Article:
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Afghan Province Now Hopeful of Participating in Presidential Polls

Afghan authorities plan to establish nearly 7,000 polling centers across the country for next month's presidential polls. Though Afghanistan's election commission is concerned over security at the polls, voters in the southern Helmand province are hopeful now that US and British military operations against the Taliban have been successful.

Last month, US Marines launched Operation Strike of the Sword in Afghanistan's volatile southern Helmand province to flush out the Taliban before this month's presidential election. And three weeks later, dozens of Afghan men lined up to register to vote.

The U.S. operation followed a similar push by the British operation called Panther's Claw. "I am very happy I'm able to register here and will be able to vote in the election. I hope there are no security problems here. I just want peace to vote for anyone who I decide," said Abdul Hakim, a resident of the village of Babaji in Helmand.

"Six months ago there was fighting here, there was no security. A lot of people fled the area," said 35-year-old Abdul Samad, another resident of the village.

The mud-brick Helmand village of Babaji and its surrounding farms and irrigation canals were long a safe haven for Taliban insurgents.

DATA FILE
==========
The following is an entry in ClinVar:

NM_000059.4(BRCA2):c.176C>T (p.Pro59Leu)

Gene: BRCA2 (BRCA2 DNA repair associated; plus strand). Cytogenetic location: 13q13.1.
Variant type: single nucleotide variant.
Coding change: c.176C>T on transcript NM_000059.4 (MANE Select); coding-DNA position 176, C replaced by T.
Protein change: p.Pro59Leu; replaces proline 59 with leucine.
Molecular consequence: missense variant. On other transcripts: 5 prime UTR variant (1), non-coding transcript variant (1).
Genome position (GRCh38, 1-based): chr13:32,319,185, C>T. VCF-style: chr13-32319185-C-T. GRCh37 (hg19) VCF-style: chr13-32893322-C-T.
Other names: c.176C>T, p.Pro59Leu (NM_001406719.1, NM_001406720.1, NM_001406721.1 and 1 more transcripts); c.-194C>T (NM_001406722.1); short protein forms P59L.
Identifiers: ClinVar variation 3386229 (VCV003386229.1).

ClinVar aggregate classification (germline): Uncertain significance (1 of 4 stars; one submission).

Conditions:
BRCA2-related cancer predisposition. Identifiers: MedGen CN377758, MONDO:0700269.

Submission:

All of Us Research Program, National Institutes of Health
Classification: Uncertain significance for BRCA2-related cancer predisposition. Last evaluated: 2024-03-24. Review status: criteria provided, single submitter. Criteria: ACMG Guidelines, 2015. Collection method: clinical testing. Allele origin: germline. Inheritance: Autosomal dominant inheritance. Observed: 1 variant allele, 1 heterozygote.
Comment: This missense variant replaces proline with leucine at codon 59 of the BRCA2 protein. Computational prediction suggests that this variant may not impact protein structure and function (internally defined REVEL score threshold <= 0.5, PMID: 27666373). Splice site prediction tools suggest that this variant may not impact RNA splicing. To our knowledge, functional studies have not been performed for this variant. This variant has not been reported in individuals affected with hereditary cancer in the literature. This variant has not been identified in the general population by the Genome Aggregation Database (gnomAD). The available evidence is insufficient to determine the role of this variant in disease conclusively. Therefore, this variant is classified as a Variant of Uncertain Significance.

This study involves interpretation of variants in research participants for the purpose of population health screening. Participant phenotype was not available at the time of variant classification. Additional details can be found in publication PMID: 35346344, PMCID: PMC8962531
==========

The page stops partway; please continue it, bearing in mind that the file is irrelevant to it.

Hundreds of British soldiers faced stiff resistance as they advanced south towards Babaji and the Helmand River, a strategic and lush area north of the provincial capital, Lashkar Gah.

July has become the deadliest month for foreign forces in Afghanistan since the U.S.-led invasion in late 2001. Twenty British soldiers and at least 35 US soldiers and marines were killed in July.

"But this election will take place on schedule. And Helmand will be able to participate thanks to this offensive that General Nicholson and his colleagues are directing," said President Obama's special representative for Pakistan and Afghanistan, Richard Holbrooke.

Major Paddy Ginn, the British officer in charge of the area, sums up the situation in Helmand. "When the Taliban are here they support the Taliban, when we're here they're very friendly and supportive towards us. What we've got to do now is to tip them over the balance so they see that the long-term future, the long-term solution, is not with the Taliban but the long-term solution is with the governance of Afghanistan," he said.

Tony Cordesman, an analyst at the Center for Strategic and International Studies, says what is being done in Helmand may become a model for what the US and NATO forces want to do in Afghanistan. "We may not have the perfect approach to shape clear, hold and build in Helmand, but it is a major initiative against a very real enemy where we will hold and we will eventually build. We may not have the phasing right this time around, but at least there is a clear effort to get it right and a clear intention to fix it," he said.

Experts say if the Helmand experiment fails it will be a learning experience that can be fixed over time. They say if the Obama administration provides the resources, a timeframe of 12 to 18 months to make real progress is very realistic.